Debt consolidation is a way for those with many debts to combine them into a single monthly payment, either with or without declaring bankruptcy. Attorney Ted Troutman of Troutman Law Firm, P.C., in Portland, OR, is a member of the American Bankruptcy Institute and the Oregon State Bar. He has been practicing bankruptcy law for more than 30 years and can help clients determine the best way to consolidate their debts into more manageable payments.
By consolidating all of your debt, it is often much easier to manage your monthly payments.
If you have a significant amount of debt and are considering debt consolidation, you have several options. Which is best will depend on your personal situation and existing assets. Mr. Troutman can explain the distinctions between these choices so that they are understandable and will guide clients to the solution that is best for them.
A debt consolidation loan typically falls into one of two types:
A loan that is not secured by a home equity: This is a loan obtained through a consolidation company which pays off your debts for you. You then make a single monthly payment to the company until the loan is paid off. The monthly payment will be more manageable, but the debt is usually extended for a longer period. However, it allows you to avoid using your home as collateral for the loan.
A loan that is secured with a second mortgage: In this case, debtors are using the equity they have accrued in their home as collateral. This type of loan is often recommended because the associated costs are much lower.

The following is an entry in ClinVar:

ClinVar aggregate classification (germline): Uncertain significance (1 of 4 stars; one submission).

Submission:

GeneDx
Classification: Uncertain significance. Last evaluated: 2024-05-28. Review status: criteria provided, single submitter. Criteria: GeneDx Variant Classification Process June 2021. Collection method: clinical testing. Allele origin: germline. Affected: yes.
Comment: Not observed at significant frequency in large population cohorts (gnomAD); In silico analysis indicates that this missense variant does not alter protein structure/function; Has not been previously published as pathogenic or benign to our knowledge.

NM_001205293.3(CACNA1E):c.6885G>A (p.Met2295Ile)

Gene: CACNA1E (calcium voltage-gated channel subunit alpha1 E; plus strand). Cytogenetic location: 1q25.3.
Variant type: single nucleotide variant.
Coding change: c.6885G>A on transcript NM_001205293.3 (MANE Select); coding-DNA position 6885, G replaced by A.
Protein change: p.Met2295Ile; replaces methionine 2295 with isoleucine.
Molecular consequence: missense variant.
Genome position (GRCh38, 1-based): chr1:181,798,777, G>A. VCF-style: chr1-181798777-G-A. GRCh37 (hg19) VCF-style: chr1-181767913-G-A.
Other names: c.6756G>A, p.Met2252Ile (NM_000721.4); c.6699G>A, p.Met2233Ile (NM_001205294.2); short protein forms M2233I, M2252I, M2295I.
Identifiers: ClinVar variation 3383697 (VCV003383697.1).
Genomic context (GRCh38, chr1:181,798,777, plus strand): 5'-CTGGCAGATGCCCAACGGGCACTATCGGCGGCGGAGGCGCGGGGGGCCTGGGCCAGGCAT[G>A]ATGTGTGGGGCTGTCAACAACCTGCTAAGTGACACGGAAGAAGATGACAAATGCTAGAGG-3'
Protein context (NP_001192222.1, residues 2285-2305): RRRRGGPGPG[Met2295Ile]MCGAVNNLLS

The danger with using your home as collateral for a loan, however, is that failing to make timely payments could result in the loss of the home. Oregon state laws can also make this more complicated. According to the Oregon Homestead Exemption, if the equity in your home is up to $40,000 (or $50,000 if you are married), certain assets like the home cannot be seized by creditors.
However, the home could still be lost under a Chapter 7 bankruptcy, in which all assets are liquidated to wipe out debts. Alternatively, a payment plan of 3 to 5 years could be set up under a Chapter 13 bankruptcy to avoid foreclosure. Consequently, many debtors look into unsecured debt consolidation loans first.
Clearly, debt consolidation and bankruptcy are complicated and the decisions you must make as a debtor are life-changing. Therefore, seeking the counsel of an attorney who is knowledgeable and experienced is critical. Mr. Troutman has helped many clients begin new lives free from the burden of massive debt.
Whether the case is simple or complicated, the professionals at Troutman Law Firm can help. They understand the financial and emotional impact of insurmountable debt and they work conscientiously to help clients resolve their debts. The offices are conveniently located downtown Portland and Beaverton. Message Ted Troutman today to schedule a free consultation or call.
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